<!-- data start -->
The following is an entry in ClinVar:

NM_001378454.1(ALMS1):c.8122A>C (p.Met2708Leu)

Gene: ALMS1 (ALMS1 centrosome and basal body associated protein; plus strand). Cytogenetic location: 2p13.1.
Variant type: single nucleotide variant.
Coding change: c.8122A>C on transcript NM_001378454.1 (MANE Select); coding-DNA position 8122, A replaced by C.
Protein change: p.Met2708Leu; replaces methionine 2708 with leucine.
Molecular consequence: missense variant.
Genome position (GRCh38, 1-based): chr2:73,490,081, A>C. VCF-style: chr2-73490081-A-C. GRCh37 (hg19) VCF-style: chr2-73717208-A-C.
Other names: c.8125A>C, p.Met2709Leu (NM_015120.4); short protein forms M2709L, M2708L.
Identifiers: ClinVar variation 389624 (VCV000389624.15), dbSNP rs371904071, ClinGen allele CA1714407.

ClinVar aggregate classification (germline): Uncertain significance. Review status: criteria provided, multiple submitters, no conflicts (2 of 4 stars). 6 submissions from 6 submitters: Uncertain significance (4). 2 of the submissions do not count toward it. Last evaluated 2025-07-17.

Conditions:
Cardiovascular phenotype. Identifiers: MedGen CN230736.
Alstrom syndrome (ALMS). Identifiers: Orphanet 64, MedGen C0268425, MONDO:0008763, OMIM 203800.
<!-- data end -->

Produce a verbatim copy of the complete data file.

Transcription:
The following is an entry in ClinVar:

NM_001378454.1(ALMS1):c.8122A>C (p.Met2708Leu)

Gene: ALMS1 (ALMS1 centrosome and basal body associated protein; plus strand). Cytogenetic location: 2p13.1.
Variant type: single nucleotide variant.
Coding change: c.8122A>C on transcript NM_001378454.1 (MANE Select); coding-DNA position 8122, A replaced by C.
Protein change: p.Met2708Leu; replaces methionine 2708 with leucine.
Molecular consequence: missense variant.
Genome position (GRCh38, 1-based): chr2:73,490,081, A>C. VCF-style: chr2-73490081-A-C. GRCh37 (hg19) VCF-style: chr2-73717208-A-C.
Other names: c.8125A>C, p.Met2709Leu (NM_015120.4); short protein forms M2709L, M2708L.
Identifiers: ClinVar variation 389624 (VCV000389624.15), dbSNP rs371904071, ClinGen allele CA1714407.

ClinVar aggregate classification (germline): Uncertain significance. Review status: criteria provided, multiple submitters, no conflicts (2 of 4 stars). 6 submissions from 6 submitters: Uncertain significance (4). 2 of the submissions do not count toward it. Last evaluated 2025-07-17.

Conditions:
Cardiovascular phenotype. Identifiers: MedGen CN230736.
Alstrom syndrome (ALMS). Identifiers: Orphanet 64, MedGen C0268425, MONDO:0008763, OMIM 203800.